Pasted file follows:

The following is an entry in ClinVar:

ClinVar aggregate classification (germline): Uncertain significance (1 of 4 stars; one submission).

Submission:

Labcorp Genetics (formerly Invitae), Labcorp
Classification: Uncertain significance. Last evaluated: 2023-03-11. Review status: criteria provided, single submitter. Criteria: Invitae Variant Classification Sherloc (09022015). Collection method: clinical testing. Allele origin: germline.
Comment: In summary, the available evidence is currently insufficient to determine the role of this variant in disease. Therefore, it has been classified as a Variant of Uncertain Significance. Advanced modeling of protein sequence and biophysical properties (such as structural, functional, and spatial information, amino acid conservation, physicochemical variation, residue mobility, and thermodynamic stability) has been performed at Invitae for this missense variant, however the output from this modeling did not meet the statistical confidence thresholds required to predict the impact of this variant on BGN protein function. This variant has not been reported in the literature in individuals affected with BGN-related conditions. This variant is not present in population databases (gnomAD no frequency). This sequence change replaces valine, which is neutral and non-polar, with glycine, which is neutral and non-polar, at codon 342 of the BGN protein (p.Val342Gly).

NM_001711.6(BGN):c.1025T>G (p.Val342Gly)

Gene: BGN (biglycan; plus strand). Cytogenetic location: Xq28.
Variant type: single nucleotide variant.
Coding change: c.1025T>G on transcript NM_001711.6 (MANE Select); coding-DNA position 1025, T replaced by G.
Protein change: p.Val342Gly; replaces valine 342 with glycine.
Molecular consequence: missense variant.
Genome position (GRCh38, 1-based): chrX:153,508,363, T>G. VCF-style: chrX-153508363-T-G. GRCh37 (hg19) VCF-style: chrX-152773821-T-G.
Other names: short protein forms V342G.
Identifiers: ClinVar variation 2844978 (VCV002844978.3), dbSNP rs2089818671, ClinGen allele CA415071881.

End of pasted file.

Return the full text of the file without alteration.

The following is an entry in ClinVar:

ClinVar aggregate classification (germline): Uncertain significance (1 of 4 stars; one submission).

Submission:

Labcorp Genetics (formerly Invitae), Labcorp
Classification: Uncertain significance. Last evaluated: 2023-03-11. Review status: criteria provided, single submitter. Criteria: Invitae Variant Classification Sherloc (09022015). Collection method: clinical testing. Allele origin: germline.
Comment: In summary, the available evidence is currently insufficient to determine the role of this variant in disease. Therefore, it has been classified as a Variant of Uncertain Significance. Advanced modeling of protein sequence and biophysical properties (such as structural, functional, and spatial information, amino acid conservation, physicochemical variation, residue mobility, and thermodynamic stability) has been performed at Invitae for this missense variant, however the output from this modeling did not meet the statistical confidence thresholds required to predict the impact of this variant on BGN protein function. This variant has not been reported in the literature in individuals affected with BGN-related conditions. This variant is not present in population databases (gnomAD no frequency). This sequence change replaces valine, which is neutral and non-polar, with glycine, which is neutral and non-polar, at codon 342 of the BGN protein (p.Val342Gly).

NM_001711.6(BGN):c.1025T>G (p.Val342Gly)

Gene: BGN (biglycan; plus strand). Cytogenetic location: Xq28.
Variant type: single nucleotide variant.
Coding change: c.1025T>G on transcript NM_001711.6 (MANE Select); coding-DNA position 1025, T replaced by G.
Protein change: p.Val342Gly; replaces valine 342 with glycine.
Molecular consequence: missense variant.
Genome position (GRCh38, 1-based): chrX:153,508,363, T>G. VCF-style: chrX-153508363-T-G. GRCh37 (hg19) VCF-style: chrX-152773821-T-G.
Other names: short protein forms V342G.
Identifiers: ClinVar variation 2844978 (VCV002844978.3), dbSNP rs2089818671, ClinGen allele CA415071881.